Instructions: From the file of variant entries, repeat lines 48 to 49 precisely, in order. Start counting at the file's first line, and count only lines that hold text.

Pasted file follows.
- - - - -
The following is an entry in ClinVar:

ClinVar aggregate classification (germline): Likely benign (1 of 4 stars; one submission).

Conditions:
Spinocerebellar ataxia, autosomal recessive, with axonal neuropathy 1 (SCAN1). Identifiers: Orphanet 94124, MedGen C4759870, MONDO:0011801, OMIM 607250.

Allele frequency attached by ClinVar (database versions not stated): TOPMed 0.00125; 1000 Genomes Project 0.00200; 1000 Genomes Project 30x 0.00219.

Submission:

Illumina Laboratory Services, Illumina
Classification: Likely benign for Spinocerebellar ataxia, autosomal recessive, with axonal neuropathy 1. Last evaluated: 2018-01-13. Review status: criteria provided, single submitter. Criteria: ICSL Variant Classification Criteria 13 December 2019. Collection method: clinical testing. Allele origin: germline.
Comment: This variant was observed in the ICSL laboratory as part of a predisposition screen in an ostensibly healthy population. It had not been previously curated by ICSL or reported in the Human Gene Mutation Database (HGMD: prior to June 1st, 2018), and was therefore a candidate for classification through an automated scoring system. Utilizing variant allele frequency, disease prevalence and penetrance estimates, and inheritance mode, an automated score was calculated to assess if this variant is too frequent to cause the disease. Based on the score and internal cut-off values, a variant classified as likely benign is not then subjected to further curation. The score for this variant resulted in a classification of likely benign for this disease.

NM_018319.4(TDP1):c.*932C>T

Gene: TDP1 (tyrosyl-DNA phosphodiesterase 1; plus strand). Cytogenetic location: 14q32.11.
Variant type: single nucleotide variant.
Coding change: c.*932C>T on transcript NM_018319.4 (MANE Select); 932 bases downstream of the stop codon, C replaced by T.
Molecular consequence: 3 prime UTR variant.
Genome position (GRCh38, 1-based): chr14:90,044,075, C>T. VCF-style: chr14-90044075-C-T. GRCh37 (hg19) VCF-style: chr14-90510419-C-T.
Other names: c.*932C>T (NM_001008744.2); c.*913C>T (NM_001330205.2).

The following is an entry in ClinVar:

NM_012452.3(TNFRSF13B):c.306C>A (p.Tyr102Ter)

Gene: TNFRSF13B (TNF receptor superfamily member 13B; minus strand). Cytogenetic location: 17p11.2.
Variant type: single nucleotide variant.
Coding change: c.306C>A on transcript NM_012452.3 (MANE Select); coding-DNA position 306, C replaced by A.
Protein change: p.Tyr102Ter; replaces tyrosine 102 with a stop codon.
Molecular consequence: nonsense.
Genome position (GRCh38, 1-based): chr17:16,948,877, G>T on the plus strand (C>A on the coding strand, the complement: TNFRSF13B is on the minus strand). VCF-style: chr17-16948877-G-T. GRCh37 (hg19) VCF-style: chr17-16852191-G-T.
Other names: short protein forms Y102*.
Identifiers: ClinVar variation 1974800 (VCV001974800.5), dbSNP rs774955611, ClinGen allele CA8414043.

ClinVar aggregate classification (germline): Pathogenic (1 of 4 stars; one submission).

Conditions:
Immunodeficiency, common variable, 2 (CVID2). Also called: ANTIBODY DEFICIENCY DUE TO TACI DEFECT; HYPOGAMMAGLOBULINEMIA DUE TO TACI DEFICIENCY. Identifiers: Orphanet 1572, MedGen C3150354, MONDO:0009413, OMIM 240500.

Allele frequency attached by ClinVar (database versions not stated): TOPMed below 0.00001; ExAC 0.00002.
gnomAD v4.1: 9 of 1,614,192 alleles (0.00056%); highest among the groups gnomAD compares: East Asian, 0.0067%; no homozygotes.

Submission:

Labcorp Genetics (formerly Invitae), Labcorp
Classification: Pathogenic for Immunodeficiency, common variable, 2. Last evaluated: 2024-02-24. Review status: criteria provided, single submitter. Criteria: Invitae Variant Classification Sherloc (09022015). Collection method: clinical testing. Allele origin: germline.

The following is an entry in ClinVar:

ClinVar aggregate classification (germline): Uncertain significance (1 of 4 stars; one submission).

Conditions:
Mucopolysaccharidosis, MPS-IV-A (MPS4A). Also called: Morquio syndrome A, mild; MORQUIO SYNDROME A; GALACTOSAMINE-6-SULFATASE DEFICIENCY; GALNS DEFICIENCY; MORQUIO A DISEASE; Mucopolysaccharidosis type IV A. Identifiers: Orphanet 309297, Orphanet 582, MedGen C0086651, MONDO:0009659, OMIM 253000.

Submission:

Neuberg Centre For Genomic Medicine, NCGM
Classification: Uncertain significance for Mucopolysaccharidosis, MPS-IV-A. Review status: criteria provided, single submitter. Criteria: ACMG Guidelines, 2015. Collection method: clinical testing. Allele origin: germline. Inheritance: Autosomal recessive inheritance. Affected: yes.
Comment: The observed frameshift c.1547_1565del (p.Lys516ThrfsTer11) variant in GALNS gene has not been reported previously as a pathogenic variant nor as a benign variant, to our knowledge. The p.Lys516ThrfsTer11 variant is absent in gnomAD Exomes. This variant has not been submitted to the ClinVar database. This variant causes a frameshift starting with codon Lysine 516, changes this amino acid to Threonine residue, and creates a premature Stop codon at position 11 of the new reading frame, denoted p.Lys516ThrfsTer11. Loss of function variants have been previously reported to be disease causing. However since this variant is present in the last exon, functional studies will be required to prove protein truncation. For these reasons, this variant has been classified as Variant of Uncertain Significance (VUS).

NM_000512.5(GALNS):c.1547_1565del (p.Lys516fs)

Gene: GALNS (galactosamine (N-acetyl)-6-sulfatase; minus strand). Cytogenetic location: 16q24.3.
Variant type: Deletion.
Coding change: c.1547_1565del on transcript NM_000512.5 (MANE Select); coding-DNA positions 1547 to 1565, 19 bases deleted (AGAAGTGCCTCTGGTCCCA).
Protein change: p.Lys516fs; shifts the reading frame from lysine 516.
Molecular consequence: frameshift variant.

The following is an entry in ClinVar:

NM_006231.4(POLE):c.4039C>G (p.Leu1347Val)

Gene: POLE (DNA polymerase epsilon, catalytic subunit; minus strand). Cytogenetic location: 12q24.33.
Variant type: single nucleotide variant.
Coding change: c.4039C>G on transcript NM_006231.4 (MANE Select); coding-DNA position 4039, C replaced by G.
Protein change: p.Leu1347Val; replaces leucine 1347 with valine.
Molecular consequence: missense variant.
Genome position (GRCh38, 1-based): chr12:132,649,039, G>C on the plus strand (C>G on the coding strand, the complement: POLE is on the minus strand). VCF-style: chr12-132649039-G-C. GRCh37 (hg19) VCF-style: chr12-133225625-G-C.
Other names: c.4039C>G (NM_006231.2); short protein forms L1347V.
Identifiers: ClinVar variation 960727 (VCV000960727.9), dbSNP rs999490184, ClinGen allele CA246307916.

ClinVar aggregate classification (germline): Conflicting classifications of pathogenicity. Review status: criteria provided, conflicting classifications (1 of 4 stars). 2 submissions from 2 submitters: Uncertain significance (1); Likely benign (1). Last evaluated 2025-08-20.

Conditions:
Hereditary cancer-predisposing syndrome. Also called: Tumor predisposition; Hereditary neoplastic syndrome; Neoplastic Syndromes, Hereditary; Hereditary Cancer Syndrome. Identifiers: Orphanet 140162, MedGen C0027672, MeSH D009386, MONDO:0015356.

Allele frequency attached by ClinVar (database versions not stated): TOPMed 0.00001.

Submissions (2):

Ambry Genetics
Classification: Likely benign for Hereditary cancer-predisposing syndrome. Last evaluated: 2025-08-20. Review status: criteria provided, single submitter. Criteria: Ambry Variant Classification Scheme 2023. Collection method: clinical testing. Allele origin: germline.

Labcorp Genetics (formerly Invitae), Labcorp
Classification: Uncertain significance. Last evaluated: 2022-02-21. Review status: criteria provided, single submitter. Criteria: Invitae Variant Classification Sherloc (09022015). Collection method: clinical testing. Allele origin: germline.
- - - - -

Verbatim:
Molecular consequence: frameshift variant.

The following is an entry in ClinVar: